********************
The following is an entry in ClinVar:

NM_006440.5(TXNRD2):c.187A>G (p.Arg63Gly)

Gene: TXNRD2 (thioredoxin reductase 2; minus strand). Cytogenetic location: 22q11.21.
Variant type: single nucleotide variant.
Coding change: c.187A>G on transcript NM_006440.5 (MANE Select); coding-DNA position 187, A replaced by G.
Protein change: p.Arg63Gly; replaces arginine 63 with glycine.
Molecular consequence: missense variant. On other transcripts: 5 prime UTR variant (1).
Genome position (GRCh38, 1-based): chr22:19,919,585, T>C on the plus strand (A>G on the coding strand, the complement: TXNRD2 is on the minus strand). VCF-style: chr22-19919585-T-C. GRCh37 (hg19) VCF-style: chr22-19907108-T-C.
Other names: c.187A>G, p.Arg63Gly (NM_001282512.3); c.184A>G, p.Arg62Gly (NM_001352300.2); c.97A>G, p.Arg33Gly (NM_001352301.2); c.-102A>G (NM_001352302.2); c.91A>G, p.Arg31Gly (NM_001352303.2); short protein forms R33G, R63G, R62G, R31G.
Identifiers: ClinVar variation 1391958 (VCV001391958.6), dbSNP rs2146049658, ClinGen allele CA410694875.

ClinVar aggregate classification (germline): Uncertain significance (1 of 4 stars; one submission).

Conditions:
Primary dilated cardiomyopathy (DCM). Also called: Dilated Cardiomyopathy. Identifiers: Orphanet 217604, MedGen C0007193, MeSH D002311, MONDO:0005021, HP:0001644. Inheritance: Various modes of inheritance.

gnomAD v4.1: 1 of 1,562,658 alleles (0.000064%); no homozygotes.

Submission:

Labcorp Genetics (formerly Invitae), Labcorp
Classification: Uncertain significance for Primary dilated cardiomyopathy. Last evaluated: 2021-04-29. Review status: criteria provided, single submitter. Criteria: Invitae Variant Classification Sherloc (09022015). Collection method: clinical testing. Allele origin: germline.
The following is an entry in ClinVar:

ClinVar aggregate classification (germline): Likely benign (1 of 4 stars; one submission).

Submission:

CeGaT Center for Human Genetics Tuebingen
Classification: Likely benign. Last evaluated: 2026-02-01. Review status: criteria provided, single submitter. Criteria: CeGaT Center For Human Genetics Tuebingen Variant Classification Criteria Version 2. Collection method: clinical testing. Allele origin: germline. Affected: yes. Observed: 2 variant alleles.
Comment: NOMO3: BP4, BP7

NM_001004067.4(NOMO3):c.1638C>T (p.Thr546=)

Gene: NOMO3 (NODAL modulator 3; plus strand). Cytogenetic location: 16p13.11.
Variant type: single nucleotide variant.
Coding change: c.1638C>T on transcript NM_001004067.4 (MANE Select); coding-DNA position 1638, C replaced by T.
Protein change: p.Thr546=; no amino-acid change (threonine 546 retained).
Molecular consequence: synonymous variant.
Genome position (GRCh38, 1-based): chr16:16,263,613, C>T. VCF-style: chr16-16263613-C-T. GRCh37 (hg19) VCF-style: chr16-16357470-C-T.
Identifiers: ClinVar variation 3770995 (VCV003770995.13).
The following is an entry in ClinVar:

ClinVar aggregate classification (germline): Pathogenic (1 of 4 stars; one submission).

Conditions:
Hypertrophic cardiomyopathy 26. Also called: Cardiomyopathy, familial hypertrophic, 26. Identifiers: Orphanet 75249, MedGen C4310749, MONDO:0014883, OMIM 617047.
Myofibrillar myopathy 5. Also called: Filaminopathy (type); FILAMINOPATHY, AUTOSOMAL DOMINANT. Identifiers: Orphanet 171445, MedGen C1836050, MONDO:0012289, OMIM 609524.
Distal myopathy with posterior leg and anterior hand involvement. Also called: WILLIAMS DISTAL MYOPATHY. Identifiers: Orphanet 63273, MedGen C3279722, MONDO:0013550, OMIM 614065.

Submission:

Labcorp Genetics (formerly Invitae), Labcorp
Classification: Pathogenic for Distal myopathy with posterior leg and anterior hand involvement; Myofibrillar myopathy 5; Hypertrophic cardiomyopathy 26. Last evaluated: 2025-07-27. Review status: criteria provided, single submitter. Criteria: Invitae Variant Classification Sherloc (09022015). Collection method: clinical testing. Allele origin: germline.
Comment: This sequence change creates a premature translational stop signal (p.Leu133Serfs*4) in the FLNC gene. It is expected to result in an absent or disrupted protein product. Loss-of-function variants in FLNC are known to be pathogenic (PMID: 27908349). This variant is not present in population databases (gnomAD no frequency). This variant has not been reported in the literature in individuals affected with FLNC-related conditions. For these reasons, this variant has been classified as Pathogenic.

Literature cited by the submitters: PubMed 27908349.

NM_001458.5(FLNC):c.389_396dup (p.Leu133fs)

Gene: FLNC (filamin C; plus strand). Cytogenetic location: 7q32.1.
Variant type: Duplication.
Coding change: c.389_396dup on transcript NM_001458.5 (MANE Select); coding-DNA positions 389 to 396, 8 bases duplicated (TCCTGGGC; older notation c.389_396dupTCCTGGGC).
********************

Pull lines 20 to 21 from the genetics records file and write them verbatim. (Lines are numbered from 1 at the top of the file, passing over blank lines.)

Submission:

CeGaT Center for Human Genetics Tuebingen